by Winona Post Editor-in-chief Sarah Squires
The old adage suggests those on the receiving end of a gift ought to steer clear of the horse’s mouth, but the Winona Area Public School (WAPS) Board, it seems, no matter who is at the table, has never been one for following age-old advice. Instead, on Thursday night, the majority of its members were prying open jaws and cranking on flashlights in an attempt to spot a cavity, an old filling — any excuse, really — in the generous gift of more than $21,000 raised by district families in an attempt to retain the district’s beloved fourth-grade orchestra program. A district that is virtually out of money and one that prides itself on its music and arts offerings as what sets it apart from other schools, instead, looked that $21,000 gift horse in the mouth and said, “Ehhhh, no thanks.”
The reasons? It wasn’t enough, they said, never mind the figure was more than what parents were told was needed to reinstate it. (The $40,000 figure can’t be right, either, if the fundraising was only shy by .1 of a full-time equivalent employee, but no one seemed interested in fleshing out the real numbers.) Others said accepting the money would put all their budgetary decisions in question, though no other community group has earnestly raised money to cover the costs of other cuts. You can read about their other, general gripes on our front page, but essentially, the arguments didn’t add up when you know the district’s budget is actually $190,000 further in the black than the budget reductions intended, so adding back a fraction of an employee to support this program is not out of the question.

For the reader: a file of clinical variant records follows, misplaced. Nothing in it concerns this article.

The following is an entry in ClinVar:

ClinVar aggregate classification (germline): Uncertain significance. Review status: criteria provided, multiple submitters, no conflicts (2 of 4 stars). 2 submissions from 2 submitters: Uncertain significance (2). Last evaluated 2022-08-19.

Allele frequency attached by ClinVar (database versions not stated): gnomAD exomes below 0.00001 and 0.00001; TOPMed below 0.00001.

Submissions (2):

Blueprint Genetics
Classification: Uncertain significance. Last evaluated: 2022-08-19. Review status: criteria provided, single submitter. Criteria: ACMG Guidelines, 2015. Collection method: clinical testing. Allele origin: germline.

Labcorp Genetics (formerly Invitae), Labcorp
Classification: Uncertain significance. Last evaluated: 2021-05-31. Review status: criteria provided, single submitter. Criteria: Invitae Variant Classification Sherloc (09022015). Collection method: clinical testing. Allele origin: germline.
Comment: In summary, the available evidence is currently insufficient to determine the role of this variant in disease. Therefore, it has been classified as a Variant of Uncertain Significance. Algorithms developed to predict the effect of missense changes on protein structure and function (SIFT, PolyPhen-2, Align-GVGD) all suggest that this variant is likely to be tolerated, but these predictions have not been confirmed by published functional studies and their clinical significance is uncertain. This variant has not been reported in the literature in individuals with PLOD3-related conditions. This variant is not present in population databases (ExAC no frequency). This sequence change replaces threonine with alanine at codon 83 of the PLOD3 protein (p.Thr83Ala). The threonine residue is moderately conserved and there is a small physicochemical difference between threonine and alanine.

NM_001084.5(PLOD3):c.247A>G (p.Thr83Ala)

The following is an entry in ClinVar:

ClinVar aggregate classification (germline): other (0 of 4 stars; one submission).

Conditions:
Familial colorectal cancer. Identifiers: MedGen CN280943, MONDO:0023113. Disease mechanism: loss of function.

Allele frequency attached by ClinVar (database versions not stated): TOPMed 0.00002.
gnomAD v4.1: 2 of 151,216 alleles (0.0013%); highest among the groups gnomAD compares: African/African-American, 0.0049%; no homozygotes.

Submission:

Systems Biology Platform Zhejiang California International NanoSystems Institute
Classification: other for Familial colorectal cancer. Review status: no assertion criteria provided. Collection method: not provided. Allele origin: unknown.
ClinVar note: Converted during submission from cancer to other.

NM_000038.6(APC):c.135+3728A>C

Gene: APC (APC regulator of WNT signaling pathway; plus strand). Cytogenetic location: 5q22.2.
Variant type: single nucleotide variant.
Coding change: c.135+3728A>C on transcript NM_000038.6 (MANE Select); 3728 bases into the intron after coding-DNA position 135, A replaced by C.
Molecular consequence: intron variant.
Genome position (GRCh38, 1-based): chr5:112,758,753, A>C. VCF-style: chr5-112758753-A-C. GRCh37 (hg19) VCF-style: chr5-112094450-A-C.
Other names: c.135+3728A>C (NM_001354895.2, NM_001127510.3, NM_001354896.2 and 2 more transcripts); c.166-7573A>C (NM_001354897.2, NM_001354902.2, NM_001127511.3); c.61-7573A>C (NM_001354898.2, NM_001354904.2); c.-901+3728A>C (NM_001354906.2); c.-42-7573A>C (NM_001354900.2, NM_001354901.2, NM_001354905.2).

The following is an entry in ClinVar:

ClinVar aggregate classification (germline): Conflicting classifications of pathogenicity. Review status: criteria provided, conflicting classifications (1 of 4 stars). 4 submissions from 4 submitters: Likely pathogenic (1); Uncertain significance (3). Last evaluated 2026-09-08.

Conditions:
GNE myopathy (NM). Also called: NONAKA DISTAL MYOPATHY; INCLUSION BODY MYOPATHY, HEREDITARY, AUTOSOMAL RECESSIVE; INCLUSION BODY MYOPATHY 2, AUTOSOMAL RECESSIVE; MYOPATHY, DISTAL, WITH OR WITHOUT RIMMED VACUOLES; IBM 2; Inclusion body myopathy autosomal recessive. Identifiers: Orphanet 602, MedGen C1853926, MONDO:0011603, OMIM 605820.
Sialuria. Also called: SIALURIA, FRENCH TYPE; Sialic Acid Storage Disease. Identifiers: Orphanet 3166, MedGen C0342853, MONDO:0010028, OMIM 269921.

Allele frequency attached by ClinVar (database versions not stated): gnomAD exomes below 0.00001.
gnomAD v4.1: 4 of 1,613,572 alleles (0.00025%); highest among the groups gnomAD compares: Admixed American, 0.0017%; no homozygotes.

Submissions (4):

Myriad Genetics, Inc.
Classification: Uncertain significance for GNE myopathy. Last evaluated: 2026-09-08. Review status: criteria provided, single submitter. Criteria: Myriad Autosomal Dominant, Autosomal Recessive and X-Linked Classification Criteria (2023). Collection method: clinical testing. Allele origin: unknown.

But no matter. Apparently, the entire board is supportive of some kind of orchestra “experience” for the kids, but scoffed at the money offered by the community. I guess we will see what that amounts to. However, once again, a group of well-intentioned, committed families trying to help WAPS succeed has been cut down at the knees and disregarded. And if you follow the current troubles faced by this district, you’ll know that it’s exactly this kind of treatment that has driven families from our ranks, with kids being sent to bordering districts, charters and private schools after their parents feel their interests have been ignored, even when they could have been met and embraced. It won’t take very many kids sent to other schools to negate any financial benefits cutting orchestra might have provided, and you’d think this would be a lesson fresh on the minds of WAPS leaders.
I knew music and art were supported with passion among WAPS families, but even I was blown away by the public outcry when they faced the chopping block during recent rounds of budget cuts. The desire of this community to support the arts is no secret. But the thought that this support seems to fall on deaf ears at WAPS is baffling, even to those of us who have seen leaders fail at rebuilding and maintaining bonds with the community, year after year.
While the district has not spent time truly crunching the numbers for orchestra, one thing is clear. Simply asking administrators to take an extra Friday off in the summer would more than provide for the entire program, which begs the question of where, exactly, WAPS’ priorities truly might be found.
Perhaps on Thursday, the board should have just said, “Thank you.”